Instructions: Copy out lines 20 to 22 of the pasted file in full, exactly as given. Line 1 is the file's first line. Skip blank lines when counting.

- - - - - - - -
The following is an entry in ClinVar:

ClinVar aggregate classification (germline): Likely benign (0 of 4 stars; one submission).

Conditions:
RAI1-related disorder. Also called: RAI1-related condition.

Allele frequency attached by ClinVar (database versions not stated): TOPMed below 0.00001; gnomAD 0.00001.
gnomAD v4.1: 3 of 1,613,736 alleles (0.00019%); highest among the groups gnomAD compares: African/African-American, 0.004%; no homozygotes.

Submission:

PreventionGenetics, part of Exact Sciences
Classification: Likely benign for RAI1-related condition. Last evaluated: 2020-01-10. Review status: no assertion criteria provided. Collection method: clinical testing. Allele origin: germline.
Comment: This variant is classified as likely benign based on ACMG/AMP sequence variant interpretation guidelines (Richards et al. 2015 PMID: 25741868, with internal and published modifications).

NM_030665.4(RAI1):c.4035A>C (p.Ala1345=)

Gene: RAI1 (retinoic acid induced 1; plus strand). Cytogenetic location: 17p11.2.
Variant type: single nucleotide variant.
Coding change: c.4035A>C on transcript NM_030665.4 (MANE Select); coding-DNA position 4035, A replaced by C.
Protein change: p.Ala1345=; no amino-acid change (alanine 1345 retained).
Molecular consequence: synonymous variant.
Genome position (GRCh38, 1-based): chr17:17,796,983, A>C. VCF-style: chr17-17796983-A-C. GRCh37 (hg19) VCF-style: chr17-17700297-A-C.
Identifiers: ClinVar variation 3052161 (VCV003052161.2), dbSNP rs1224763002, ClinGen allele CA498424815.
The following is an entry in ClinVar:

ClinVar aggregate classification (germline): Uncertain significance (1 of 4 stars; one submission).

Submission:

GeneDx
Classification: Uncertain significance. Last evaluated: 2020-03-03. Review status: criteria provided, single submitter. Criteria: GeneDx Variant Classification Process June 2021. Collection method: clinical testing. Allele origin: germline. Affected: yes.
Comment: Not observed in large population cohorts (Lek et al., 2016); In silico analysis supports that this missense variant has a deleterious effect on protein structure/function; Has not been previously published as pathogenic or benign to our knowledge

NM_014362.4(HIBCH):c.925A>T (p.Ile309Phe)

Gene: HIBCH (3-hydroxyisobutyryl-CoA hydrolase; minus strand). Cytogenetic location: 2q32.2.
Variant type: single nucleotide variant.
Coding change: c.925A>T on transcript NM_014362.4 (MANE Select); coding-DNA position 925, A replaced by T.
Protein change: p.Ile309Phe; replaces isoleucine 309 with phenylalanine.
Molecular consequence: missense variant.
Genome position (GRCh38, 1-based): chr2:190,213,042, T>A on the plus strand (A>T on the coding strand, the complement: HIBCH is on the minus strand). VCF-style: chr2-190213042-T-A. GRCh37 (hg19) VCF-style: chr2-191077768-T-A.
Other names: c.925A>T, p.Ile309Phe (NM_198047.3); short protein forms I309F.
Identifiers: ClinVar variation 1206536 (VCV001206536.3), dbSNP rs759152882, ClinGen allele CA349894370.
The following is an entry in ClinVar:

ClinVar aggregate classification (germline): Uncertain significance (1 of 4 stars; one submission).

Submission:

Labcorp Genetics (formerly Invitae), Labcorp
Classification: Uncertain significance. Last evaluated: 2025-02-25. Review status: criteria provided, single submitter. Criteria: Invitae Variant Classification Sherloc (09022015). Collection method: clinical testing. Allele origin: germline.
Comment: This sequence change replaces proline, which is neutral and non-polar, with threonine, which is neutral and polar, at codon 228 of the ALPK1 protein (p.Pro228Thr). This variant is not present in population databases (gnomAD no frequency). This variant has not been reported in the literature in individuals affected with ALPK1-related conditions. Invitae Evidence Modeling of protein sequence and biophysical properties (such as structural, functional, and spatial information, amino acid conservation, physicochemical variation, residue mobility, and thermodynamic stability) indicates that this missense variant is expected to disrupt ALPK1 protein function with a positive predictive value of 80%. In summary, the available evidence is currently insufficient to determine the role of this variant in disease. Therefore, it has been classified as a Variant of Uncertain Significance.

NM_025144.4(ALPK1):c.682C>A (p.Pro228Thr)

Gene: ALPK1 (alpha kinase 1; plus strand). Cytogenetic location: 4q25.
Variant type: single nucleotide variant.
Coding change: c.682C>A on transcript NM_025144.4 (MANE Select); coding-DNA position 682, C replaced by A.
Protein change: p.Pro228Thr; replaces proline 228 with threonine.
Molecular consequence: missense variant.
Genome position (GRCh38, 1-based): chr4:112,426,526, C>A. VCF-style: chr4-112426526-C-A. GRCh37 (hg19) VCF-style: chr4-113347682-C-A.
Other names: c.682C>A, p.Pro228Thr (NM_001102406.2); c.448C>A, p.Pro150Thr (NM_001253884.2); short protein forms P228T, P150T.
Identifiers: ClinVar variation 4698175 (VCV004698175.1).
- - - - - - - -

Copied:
ClinVar aggregate classification (germline): Uncertain significance (1 of 4 stars; one submission).

Submission:

GeneDx